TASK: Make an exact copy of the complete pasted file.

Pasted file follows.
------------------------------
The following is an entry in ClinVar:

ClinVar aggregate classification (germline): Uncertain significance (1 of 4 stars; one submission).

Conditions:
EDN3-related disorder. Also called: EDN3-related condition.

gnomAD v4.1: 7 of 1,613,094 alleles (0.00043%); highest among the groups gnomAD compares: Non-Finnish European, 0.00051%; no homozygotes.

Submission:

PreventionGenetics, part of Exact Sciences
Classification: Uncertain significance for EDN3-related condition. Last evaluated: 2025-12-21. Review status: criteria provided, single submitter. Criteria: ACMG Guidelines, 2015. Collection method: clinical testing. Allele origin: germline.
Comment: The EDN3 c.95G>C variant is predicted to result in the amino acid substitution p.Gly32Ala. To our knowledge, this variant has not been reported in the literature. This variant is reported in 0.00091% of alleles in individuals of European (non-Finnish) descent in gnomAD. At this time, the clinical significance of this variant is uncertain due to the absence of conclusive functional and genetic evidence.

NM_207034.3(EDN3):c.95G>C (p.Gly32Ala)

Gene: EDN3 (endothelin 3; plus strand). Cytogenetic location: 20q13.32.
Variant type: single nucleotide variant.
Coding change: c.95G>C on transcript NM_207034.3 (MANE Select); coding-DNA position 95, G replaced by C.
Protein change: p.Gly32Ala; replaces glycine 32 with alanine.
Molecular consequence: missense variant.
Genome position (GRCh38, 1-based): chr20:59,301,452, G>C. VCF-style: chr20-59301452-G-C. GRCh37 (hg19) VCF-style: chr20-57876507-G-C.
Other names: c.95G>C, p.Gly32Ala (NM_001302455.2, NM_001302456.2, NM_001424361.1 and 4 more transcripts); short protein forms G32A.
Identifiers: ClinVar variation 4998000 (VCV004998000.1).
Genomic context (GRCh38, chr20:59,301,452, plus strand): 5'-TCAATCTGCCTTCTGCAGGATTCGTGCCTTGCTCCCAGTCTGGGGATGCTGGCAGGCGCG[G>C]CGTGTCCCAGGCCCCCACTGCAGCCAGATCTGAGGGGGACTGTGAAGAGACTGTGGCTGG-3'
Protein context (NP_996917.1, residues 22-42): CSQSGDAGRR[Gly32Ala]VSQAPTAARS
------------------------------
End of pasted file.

The following is an entry in ClinVar:

ClinVar aggregate classification (germline): Uncertain significance (1 of 4 stars; one submission).

Conditions:
EDN3-related disorder. Also called: EDN3-related condition.

gnomAD v4.1: 7 of 1,613,094 alleles (0.00043%); highest among the groups gnomAD compares: Non-Finnish European, 0.00051%; no homozygotes.

Submission:

PreventionGenetics, part of Exact Sciences
Classification: Uncertain significance for EDN3-related condition. Last evaluated: 2025-12-21. Review status: criteria provided, single submitter. Criteria: ACMG Guidelines, 2015. Collection method: clinical testing. Allele origin: germline.
Comment: The EDN3 c.95G>C variant is predicted to result in the amino acid substitution p.Gly32Ala. To our knowledge, this variant has not been reported in the literature. This variant is reported in 0.00091% of alleles in individuals of European (non-Finnish) descent in gnomAD. At this time, the clinical significance of this variant is uncertain due to the absence of conclusive functional and genetic evidence.

NM_207034.3(EDN3):c.95G>C (p.Gly32Ala)

Gene: EDN3 (endothelin 3; plus strand). Cytogenetic location: 20q13.32.
Variant type: single nucleotide variant.
Coding change: c.95G>C on transcript NM_207034.3 (MANE Select); coding-DNA position 95, G replaced by C.
Protein change: p.Gly32Ala; replaces glycine 32 with alanine.
Molecular consequence: missense variant.
Genome position (GRCh38, 1-based): chr20:59,301,452, G>C. VCF-style: chr20-59301452-G-C. GRCh37 (hg19) VCF-style: chr20-57876507-G-C.
Other names: c.95G>C, p.Gly32Ala (NM_001302455.2, NM_001302456.2, NM_001424361.1 and 4 more transcripts); short protein forms G32A.
Identifiers: ClinVar variation 4998000 (VCV004998000.1).
Genomic context (GRCh38, chr20:59,301,452, plus strand): 5'-TCAATCTGCCTTCTGCAGGATTCGTGCCTTGCTCCCAGTCTGGGGATGCTGGCAGGCGCG[G>C]CGTGTCCCAGGCCCCCACTGCAGCCAGATCTGAGGGGGACTGTGAAGAGACTGTGGCTGG-3'
Protein context (NP_996917.1, residues 22-42): CSQSGDAGRR[Gly32Ala]VSQAPTAARS